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Sri Lanka: Import controls benefit consumer names; offset by lower real incomes

  • Pre-emptive measures by govt to maintain dollar liquidity; positive for trade balance

  • Inflationary impact to be minimal; ban likely to be in place until dollar inflows improve following SLA

  • Near-term benefit from import restrictions to be mitigated by declining disposable income levels

Asia Securities
24 August 2022
Published byAsia Securities

Pre-emptive measures by govt to maintain dollar liquidity; positive for trade balance

  • The government imposed an import ban on a number of non-essential consumer and investment goods yesterday

  • This comes as foreign reserves cover just above a month of imports, at USD 1.8bn in July

  • This ban also comes amidst a sharp increase in the price of imported goods, given the approx. 80.1% YTD depreciation of the USD/LKR

  • Pressure on consumer spending has also increased with historically high inflation

  • This has resulted in a contraction in growth, further reducing non-essential import demand

Inflationary impact to be minimal; ban likely to be in place until dollar inflows improve following SLA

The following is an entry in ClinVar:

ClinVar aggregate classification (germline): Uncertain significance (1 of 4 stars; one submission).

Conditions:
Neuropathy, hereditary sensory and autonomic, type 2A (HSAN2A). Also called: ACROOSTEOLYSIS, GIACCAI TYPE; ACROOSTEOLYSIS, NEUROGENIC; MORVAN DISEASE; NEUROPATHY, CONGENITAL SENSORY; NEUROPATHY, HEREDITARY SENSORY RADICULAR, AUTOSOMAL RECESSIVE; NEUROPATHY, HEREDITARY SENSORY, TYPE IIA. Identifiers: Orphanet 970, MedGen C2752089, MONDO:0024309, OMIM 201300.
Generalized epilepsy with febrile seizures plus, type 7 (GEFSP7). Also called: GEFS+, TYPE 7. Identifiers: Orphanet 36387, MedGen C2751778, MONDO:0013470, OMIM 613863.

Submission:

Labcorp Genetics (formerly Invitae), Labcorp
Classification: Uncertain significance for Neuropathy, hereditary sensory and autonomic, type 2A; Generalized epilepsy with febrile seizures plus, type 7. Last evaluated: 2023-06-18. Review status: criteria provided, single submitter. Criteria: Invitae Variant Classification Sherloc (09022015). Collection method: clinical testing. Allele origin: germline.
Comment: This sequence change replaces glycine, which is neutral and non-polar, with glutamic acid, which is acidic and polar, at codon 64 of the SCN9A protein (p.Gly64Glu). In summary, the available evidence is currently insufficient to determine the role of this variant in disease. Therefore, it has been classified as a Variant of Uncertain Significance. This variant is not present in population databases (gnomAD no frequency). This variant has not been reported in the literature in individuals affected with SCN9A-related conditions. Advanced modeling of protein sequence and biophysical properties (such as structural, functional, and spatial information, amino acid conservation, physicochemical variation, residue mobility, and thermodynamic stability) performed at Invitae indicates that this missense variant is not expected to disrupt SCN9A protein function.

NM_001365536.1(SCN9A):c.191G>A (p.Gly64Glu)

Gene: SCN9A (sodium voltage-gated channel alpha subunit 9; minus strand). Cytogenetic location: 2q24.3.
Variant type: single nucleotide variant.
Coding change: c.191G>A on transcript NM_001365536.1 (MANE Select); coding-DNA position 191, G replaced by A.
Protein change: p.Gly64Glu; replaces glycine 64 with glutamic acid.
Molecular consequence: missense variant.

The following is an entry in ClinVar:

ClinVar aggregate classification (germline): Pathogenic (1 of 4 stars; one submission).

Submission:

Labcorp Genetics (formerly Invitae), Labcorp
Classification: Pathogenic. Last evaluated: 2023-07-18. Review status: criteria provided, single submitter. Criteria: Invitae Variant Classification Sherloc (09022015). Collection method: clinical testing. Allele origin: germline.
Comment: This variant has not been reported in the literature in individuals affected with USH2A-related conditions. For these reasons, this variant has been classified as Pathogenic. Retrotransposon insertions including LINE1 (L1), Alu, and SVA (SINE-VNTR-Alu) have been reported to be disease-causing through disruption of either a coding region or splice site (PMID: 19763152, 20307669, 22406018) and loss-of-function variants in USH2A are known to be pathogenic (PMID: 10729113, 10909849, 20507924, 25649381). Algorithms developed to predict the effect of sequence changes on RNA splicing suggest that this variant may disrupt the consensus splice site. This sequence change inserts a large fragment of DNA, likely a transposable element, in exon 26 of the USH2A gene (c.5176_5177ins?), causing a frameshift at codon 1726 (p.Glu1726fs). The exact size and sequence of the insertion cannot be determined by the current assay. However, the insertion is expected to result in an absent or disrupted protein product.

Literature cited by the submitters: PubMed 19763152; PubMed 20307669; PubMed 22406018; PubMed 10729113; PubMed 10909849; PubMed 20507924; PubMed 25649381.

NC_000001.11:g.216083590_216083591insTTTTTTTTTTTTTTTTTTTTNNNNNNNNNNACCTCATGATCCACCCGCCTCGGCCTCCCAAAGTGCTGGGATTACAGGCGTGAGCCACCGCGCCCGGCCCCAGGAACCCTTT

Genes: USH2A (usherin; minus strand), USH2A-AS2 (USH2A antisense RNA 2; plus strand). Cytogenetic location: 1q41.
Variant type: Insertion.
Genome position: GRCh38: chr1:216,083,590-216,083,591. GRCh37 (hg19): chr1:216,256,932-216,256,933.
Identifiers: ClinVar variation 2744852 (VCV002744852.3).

• In our view, the import ban comes as a pre-emptive measure to secure Dollar inflows, which according to the Central Bank has improved in recent weeks

  • Banks have also noted that the ease of opening LCs have improved to some extent compared to May/June months where Dollar liquidity was at concerningly low levels

  • With the Government’s priority of ensuring continued essential imports of fuel, cooking gas and medicine, this will likely support the trade balance in the short term

  • On the inflationary front, while there is likely to be a price increase of the items under the ban, given that majority of these are non-essential goods, we see little impact to headline inflation

  • In our view, the ban is likely to be in place until Dollar inflows improve further following an IMF Staff Level Agreement

Near-term benefit from import restrictions to be mitigated by declining disposable income levels

  • The government further tightened imports for certain consumer goods last night via an extraordinary gazette, suspending these imports indefinitely.

  • Given the current macro circumstances and pressure on dollar liquidity, these import restrictions are likely to be in place at least until the end of the current year.

  • In our view, the near-term implications on the consumer sector is as follows;

    1) Local manufacturers of the import items impacted will see a short-term benefit and will likely increase market share although we are cautious on the extent of the benefit given the declining consumer disposable incomes in the current economic environment.

    2) Risk of expansion of grey/black market for these goods which can have a longer-term impact on local manufacturers and demand for their goods.

  • We see a positive impact from the restrictions on the following consumer counters:

    • HHL

    • CARG

    • CCS

    • DIST

    • SINS